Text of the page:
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John Twelve Hawks (pseudonym, also known as JTH to his readers) is the author of the 2005 dystopian novel The Traveler and its sequels, The Dark River and The Golden City, collectively comprising the Fourth Realm Trilogy. The trilogy has been translated into 25 languages and has sold more than 1.5 million books. "John Twelve Hawks" is a pseudonym and his real identity is unknown.
Biographical information about John Twelve Hawks is based on a variety of sources:
In "Against Authority" JTH describes writing The Traveler. His decision to use a different name was triggered by a combination of personal and political reasons:
"For the first drafts of the book, I kept my birth name off the title page. The old me wasn’t writing this book. Something was different. Something had changed. I had always admired George Orwell, and had read his collected essays and letters countless times. When Eric Blair became Orwell, he was set free, liberated from his Eton education and colonial policeman past. And there was another factor about the title page that troubled me. I was telling my readers that this new system of information technology was going to destroy our privacy, and that they should resist this change. It seemed hypocritical to go on a book tour or appear on a talk show blabbing about my life when our private lives were under attack."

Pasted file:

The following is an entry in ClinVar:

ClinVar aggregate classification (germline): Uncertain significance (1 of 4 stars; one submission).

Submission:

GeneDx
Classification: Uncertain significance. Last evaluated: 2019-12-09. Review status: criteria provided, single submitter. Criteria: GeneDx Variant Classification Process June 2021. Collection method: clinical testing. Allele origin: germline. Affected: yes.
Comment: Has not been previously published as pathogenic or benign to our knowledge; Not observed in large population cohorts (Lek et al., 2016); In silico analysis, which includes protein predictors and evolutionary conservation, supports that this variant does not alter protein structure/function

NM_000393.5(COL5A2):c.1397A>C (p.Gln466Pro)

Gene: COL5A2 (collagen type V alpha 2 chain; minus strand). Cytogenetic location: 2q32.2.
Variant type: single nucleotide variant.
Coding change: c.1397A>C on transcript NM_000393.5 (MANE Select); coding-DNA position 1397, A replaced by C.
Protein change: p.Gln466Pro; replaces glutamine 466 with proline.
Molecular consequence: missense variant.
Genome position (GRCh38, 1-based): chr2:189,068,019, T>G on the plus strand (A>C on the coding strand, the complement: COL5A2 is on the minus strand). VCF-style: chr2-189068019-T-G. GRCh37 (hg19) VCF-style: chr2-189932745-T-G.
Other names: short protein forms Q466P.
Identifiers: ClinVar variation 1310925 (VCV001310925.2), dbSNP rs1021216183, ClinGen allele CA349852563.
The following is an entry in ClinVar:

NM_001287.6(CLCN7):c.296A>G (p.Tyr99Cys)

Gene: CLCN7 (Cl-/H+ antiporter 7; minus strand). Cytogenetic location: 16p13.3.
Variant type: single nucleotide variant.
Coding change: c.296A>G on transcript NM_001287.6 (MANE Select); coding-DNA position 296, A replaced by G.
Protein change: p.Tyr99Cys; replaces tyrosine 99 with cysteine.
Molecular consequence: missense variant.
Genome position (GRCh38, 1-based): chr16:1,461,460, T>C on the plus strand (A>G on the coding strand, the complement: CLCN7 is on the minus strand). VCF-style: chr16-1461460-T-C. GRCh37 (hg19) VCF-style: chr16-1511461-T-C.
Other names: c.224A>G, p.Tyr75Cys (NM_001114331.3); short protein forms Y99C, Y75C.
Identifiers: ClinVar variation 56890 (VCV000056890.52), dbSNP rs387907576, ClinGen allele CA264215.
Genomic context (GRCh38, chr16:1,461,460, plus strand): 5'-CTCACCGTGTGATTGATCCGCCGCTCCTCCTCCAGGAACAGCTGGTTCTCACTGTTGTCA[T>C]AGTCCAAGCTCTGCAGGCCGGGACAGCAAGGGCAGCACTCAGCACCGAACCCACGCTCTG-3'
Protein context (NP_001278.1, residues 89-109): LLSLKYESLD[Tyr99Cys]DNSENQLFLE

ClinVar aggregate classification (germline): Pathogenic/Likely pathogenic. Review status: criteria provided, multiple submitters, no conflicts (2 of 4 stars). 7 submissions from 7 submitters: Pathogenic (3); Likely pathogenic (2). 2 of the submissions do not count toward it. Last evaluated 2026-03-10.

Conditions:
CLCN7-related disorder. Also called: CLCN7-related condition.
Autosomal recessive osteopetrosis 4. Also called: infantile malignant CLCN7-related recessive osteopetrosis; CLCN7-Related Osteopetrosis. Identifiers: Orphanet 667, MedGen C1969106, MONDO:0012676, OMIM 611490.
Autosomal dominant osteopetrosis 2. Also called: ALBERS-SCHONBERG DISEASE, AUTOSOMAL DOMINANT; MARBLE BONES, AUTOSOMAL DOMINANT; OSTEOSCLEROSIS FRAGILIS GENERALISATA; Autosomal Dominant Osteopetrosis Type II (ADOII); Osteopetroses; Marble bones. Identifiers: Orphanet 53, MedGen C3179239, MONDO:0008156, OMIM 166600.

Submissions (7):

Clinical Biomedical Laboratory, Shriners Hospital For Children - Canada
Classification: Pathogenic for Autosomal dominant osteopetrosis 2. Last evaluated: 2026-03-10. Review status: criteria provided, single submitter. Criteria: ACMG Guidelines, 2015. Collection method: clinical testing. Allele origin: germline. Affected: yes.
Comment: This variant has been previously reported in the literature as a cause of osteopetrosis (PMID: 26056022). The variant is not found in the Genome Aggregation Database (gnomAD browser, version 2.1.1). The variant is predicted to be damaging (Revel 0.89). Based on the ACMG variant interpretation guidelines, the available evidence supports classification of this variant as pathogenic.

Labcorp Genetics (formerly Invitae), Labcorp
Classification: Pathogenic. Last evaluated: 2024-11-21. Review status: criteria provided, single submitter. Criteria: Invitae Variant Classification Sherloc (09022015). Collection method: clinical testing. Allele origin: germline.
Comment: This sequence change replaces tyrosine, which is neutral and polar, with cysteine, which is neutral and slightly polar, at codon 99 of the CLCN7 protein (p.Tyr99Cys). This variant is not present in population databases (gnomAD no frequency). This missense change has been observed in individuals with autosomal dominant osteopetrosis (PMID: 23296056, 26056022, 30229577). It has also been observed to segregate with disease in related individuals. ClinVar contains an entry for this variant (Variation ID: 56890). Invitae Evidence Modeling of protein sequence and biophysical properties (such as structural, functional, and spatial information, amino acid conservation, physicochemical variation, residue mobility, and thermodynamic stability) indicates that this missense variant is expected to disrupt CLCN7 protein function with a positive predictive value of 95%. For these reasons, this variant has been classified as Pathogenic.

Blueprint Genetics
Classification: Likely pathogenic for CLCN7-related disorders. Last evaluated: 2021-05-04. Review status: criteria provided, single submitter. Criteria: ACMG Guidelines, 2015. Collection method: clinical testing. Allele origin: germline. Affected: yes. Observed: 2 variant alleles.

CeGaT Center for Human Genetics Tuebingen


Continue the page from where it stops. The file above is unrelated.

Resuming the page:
During an online conversation JTH had with his fans on the We Speak for Freedom website he explained the origin of his name:
The real story is this …I was walking through a forest and encountered a hawk nesting area. Twelve hawks circled around my head for about ten minutes …so close that the tip of their wings brushed the side of my head. That was why I picked the name. REAL hawks. Not symbolic ones.
In the sources listed and in his interviews, JTH has stated that he was born in the USA. He is a Buddhist who had meditated for most of his life. In the Spiegel interview JTH states he is not a Native American.
In the Spiegel interview he talks about visiting East Germany before the fall of the Berlin Wall. In the USA Today article, his response to a question about religion began with, "When I was in my twenties..." and when an editor asked him whether the "realm of hell" could be compared to current conditions in Iraq, Hawks replied "it's more like Beirut in the '70s". In the Spiegel interview and in the Daily Telegraph article, Hawks states that he drives a 15-year-old car and that he does not own a television.
The SFF World interview indicates that Twelve Hawks once lived in a commune and learned about literature by stealing books from a restricted university library and then returning the books the next day. In the same interview, he states he wrote The Traveler after passing through some sort of personal crisis. In the interview in SFF World Twelve Hawks claims that he has "no plans to go public" regarding his identity.
According to Twelve Hawks' agent, "He lives in New York, Los Angeles and London", and The Traveler sets its story in all three of these locations. In a 2008 interview on Joseph Mallozzi's weblog, JTH answered a series of questions about this life:
QUESTION: Is there a reason for the pen name? One you’d be willing to share, I suppose. As in, is it because you’re actually a secret CIA agent and/or Russian spy, or merely because you don’t ever want your mother knowing what you’ve written?